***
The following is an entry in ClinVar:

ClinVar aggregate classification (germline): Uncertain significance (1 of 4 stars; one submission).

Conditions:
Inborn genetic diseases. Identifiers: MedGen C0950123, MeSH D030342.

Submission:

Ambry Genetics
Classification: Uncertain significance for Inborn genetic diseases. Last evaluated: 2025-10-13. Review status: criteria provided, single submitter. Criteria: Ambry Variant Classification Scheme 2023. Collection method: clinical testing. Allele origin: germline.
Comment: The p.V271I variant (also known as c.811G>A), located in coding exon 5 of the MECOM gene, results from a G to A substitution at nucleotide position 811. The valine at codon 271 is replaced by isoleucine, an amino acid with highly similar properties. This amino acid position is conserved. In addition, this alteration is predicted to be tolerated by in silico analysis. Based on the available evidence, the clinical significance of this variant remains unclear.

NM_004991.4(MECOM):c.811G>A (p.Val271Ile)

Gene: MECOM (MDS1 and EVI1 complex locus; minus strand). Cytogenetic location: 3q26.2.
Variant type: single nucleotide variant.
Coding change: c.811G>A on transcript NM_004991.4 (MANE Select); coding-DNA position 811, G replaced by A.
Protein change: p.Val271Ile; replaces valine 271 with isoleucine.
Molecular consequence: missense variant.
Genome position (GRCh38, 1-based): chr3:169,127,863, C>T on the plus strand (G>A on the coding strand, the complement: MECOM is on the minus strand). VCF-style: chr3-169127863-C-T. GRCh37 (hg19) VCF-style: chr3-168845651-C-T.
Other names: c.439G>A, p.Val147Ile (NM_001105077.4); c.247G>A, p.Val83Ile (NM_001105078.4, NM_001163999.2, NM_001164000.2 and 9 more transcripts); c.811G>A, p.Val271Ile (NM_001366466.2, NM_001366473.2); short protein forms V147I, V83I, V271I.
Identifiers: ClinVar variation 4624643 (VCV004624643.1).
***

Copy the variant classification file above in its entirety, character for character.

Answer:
The following is an entry in ClinVar:

ClinVar aggregate classification (germline): Uncertain significance (1 of 4 stars; one submission).

Conditions:
Inborn genetic diseases. Identifiers: MedGen C0950123, MeSH D030342.

Submission:

Ambry Genetics
Classification: Uncertain significance for Inborn genetic diseases. Last evaluated: 2025-10-13. Review status: criteria provided, single submitter. Criteria: Ambry Variant Classification Scheme 2023. Collection method: clinical testing. Allele origin: germline.
Comment: The p.V271I variant (also known as c.811G>A), located in coding exon 5 of the MECOM gene, results from a G to A substitution at nucleotide position 811. The valine at codon 271 is replaced by isoleucine, an amino acid with highly similar properties. This amino acid position is conserved. In addition, this alteration is predicted to be tolerated by in silico analysis. Based on the available evidence, the clinical significance of this variant remains unclear.

NM_004991.4(MECOM):c.811G>A (p.Val271Ile)

Gene: MECOM (MDS1 and EVI1 complex locus; minus strand). Cytogenetic location: 3q26.2.
Variant type: single nucleotide variant.
Coding change: c.811G>A on transcript NM_004991.4 (MANE Select); coding-DNA position 811, G replaced by A.
Protein change: p.Val271Ile; replaces valine 271 with isoleucine.
Molecular consequence: missense variant.
Genome position (GRCh38, 1-based): chr3:169,127,863, C>T on the plus strand (G>A on the coding strand, the complement: MECOM is on the minus strand). VCF-style: chr3-169127863-C-T. GRCh37 (hg19) VCF-style: chr3-168845651-C-T.
Other names: c.439G>A, p.Val147Ile (NM_001105077.4); c.247G>A, p.Val83Ile (NM_001105078.4, NM_001163999.2, NM_001164000.2 and 9 more transcripts); c.811G>A, p.Val271Ile (NM_001366466.2, NM_001366473.2); short protein forms V147I, V83I, V271I.
Identifiers: ClinVar variation 4624643 (VCV004624643.1).